“An eighties film? What a cliché.” This is not your average eighties film. Or your average film, in general. Heathers follows Veronica Sawyer, a teenage girl, and her boyfriend, J.D., when they go on a killing spree. Yes - A killing spree. It’s deliciously dark and so uncomfortable to watch, but it’s a perfect satire of the classic teen films from the times of Dirty Dancing or The Breakfast Club or actual bad films from the eighties. There’s also a musical adaptation of the film if you fancy listening to the Heathers singing about how they’re the best. 

Missing Link (2019) dir. Chris Butler

First of all, I love stop motion. It’s an art that not everyone appreciates as much as they should and something that not all animators can do. But there’s one animation studio that only does stop motion and does it beautifully. I’m talking about Laika, the studio that brought us Coraline and Paranorman. Its most recent feature film is Missing Link - which I think was snubbed at the Oscars, but I’m not the Academy, am I. This feature brings us the wonderful Mr. Link, a bigfoot who is the very last of his species, and Sir Lionel Frost, an explorer who helps Mr. Link find his long lost relatives in the valley of Shangri-La. It’s gorgeous and I may or may not have cried watching it.

Jojo Rabbit (2019) dir.Taika Waititi

Place: Nazi Germany

Plot: a German boy finds out that his single mom is hiding a Jewish girl in the attic.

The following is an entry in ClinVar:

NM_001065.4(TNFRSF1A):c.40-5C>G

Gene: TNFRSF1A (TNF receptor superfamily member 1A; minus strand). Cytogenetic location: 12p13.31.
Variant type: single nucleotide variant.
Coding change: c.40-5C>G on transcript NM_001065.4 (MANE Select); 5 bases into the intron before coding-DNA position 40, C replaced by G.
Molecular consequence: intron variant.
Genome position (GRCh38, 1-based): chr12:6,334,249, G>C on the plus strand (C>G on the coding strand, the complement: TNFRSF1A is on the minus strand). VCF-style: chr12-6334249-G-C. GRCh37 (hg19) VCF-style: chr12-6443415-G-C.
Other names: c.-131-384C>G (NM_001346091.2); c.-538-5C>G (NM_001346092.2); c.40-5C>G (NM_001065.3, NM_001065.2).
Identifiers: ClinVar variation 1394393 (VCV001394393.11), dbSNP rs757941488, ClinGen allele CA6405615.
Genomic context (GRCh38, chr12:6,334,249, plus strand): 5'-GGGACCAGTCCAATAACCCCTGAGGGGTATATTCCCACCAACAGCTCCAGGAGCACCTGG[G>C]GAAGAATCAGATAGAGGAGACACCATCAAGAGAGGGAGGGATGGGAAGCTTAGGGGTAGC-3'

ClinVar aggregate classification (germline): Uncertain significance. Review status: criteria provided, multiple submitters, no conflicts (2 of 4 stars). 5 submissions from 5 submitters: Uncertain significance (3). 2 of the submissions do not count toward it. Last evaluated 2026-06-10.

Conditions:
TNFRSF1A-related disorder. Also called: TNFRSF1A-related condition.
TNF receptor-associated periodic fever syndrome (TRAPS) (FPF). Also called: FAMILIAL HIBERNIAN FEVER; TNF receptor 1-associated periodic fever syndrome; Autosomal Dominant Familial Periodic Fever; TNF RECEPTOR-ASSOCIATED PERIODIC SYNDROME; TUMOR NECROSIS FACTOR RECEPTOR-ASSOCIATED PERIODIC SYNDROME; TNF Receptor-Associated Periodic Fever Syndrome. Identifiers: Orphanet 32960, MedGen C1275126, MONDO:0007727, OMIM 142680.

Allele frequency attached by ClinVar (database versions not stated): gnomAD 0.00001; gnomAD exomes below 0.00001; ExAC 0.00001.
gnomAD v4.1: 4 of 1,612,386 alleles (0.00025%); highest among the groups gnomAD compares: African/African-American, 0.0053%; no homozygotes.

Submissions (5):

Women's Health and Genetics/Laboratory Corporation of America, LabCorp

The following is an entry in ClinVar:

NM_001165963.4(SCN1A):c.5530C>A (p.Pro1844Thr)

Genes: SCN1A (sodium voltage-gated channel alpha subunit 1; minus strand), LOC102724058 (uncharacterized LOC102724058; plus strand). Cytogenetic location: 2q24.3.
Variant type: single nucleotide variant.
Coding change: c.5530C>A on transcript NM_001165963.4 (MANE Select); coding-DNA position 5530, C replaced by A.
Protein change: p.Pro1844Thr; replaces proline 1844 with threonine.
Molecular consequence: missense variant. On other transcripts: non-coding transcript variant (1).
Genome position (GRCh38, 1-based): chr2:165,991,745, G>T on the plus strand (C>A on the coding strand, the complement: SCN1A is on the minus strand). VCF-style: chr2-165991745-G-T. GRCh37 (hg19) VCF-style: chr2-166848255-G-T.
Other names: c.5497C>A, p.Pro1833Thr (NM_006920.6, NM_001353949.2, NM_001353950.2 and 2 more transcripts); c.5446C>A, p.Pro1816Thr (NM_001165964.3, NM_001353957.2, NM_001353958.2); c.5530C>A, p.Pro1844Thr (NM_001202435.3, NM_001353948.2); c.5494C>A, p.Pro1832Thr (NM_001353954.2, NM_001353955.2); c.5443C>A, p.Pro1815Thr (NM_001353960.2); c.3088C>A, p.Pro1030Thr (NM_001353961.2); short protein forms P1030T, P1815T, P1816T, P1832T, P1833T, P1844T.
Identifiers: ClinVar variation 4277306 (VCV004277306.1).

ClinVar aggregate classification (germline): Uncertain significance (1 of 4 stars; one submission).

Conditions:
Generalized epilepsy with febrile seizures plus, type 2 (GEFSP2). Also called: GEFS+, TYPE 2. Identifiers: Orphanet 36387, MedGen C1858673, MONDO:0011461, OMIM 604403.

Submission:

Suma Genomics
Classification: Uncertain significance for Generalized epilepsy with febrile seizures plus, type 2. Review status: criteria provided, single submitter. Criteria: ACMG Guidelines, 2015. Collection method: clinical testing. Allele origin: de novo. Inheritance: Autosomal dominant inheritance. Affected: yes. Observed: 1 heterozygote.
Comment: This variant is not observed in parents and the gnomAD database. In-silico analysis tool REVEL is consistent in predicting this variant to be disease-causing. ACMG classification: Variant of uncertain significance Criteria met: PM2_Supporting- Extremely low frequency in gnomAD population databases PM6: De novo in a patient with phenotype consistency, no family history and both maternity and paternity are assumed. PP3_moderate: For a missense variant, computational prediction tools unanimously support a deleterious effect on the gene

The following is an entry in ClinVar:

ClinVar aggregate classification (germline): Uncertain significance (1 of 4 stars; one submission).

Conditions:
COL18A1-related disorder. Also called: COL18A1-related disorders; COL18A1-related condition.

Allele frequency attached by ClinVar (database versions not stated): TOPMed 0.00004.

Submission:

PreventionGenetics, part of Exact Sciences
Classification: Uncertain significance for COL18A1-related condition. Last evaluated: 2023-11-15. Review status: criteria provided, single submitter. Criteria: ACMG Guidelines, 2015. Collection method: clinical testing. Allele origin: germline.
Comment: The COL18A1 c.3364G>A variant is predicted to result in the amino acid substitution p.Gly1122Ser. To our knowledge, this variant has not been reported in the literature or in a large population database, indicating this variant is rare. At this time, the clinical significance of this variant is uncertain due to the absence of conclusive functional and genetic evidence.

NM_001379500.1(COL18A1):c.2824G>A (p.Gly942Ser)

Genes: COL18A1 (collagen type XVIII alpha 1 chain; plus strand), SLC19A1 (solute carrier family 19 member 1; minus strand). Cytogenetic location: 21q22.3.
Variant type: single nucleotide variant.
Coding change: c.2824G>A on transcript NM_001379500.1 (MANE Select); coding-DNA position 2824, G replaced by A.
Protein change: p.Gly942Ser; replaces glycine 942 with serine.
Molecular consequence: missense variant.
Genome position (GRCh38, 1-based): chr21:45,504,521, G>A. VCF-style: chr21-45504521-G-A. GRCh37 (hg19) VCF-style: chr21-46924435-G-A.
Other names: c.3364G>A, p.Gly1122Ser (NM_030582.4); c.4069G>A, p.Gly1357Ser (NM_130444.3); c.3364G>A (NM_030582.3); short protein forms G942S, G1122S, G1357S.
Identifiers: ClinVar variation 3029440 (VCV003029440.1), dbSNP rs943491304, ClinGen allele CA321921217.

Plot twist: the German boy has an imaginary friend - Hitler.

Most people would say that making a comedy of Nazi Germany is not a very politically correct thing to do - and I agree - but watch Jojo Rabbit and let all your assumptions of what a comedy can do fade away as you laugh and understand why Taika Waititi chose to make a comedy instead of a drama.

The Edge of Democracy (2019) dir.Petra Costa

If what you really want to watch is a good documentary, here’s one. This one follows Brazilian politics and their leaders as they have to deal with their ideologically divided country. It’s not only told in a compelling way, but it also wins points for being directed by a woman (We want more women behind the camera!). 

Mary and Max (2009) dir.Adam Elliot

This animated feature (once again, stop motion) is a tough one to describe. It’s unusual, to say the least. It’s not for children, and that’s saying something. It entails a long-distance friendship, through letters, between an eight-year-old lonely girl and a forty-four-year-old obese man. Just this simple plot can make anyone feel uneasy, it doesn’t feel right. But everything about this feature is exactly about that: not feeling right. Give this a go, even if it’s not what you would usually watch.

So this is my small curated list of feature films that you should indulge in during this time where you have all the time in the world. If you want more information about these films, here’s a list of all of them, plus a couple of extra films so that you can dive into some that you hadn’t given much thought to or didn’t even know existed.